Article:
Veteran guilty of 1988 Northern Ireland Army checkpoint shooting


A veteran has been convicted of the manslaughter of Aidan McAnespie, who was killed more than 30 years ago.

David Jonathan Holden, 53, had stood trial at Belfast Crown Court charged with the manslaughter of McAnespie in February 1988.

The 23-year-old was shot in the back at a Northern Ireland army checkpoint in Aughnacloy, County Tyrone.

A bullet fired about 300 yards ricocheted off the road surface, hitting McAnespie in the back, moments after passing through a border security checkpoint on his way to a local Gaelic Athletic Association club.

In 2009, the UK government said his death was a matter of “profound regret”.

Mr Holden, an English soldier who was 18 at the time, insisted it was an accident and claimed his hands were wet and his finger had slipped on the trigger of his machine gun.

He was charged with manslaughter in 1988, but the charge was later dropped. But the trial judge, Mr Justice O’Hara, said he was satisfied beyond a reasonable doubt that Mr Holden was guilty of gross negligence manslaughter.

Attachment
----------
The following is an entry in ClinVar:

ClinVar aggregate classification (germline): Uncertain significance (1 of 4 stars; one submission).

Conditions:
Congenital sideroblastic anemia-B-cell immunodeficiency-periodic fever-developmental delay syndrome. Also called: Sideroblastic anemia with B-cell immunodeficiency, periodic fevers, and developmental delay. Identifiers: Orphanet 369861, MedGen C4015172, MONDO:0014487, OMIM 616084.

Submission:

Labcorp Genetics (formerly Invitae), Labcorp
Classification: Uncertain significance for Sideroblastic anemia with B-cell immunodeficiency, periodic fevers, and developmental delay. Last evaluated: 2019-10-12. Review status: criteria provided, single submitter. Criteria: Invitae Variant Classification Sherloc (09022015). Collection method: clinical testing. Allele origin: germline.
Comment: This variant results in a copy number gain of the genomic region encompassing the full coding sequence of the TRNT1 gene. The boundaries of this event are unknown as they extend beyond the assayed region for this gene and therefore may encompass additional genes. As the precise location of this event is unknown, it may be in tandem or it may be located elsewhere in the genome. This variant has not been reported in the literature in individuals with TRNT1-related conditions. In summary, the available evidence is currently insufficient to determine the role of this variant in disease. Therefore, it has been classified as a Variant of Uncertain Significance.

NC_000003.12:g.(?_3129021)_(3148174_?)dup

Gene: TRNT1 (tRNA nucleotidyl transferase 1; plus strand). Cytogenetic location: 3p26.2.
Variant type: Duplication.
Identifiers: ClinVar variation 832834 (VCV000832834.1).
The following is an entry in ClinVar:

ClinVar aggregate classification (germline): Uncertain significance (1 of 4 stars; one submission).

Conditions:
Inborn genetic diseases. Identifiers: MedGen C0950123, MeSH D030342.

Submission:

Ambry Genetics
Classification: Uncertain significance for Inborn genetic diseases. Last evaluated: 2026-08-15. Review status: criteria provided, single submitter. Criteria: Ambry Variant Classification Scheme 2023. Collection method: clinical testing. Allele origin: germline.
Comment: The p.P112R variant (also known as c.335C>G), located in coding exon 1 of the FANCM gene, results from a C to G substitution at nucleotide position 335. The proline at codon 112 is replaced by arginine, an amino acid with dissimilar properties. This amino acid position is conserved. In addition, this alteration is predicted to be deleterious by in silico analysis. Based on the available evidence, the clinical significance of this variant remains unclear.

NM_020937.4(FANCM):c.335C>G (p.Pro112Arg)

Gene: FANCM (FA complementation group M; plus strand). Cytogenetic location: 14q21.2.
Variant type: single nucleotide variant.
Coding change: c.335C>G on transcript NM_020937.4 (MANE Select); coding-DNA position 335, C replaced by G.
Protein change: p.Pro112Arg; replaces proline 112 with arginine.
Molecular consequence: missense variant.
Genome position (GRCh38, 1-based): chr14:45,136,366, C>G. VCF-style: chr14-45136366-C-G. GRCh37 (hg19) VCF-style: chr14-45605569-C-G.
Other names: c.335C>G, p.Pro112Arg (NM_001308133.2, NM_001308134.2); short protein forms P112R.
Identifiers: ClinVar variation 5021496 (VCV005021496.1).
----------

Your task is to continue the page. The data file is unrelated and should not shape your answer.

David Holden arrives at Laganside Courts in Belfast


He said Mr Holden should have appreciated from the moment he pulled the trigger the consequences of his actions.

The case was heard in a Diplock format without a jury hearing. Supporters of Holden gathered outside the court each day of the trial.

Aidan McAnespie’s family members, (left to right) cousin Brian Gormley, brothers Gerard and Sean and sister Margo, arrive with supporters at Laganside Courts in Belfast


The trial came amid ongoing controversy over the government’s plans to deal with Northern Ireland’s troubled past.

The Northern Ireland Troubles (Inheritance and Reconciliation) Bills provide an effective amnesty for those suspected of having killed during the conflict, if they agree to co-operate with a new body, known as the Independent Commission for reconciliation and information recovery (Icrir).

The bill would also bar future civil cases and investigations related to disorderly crimes.

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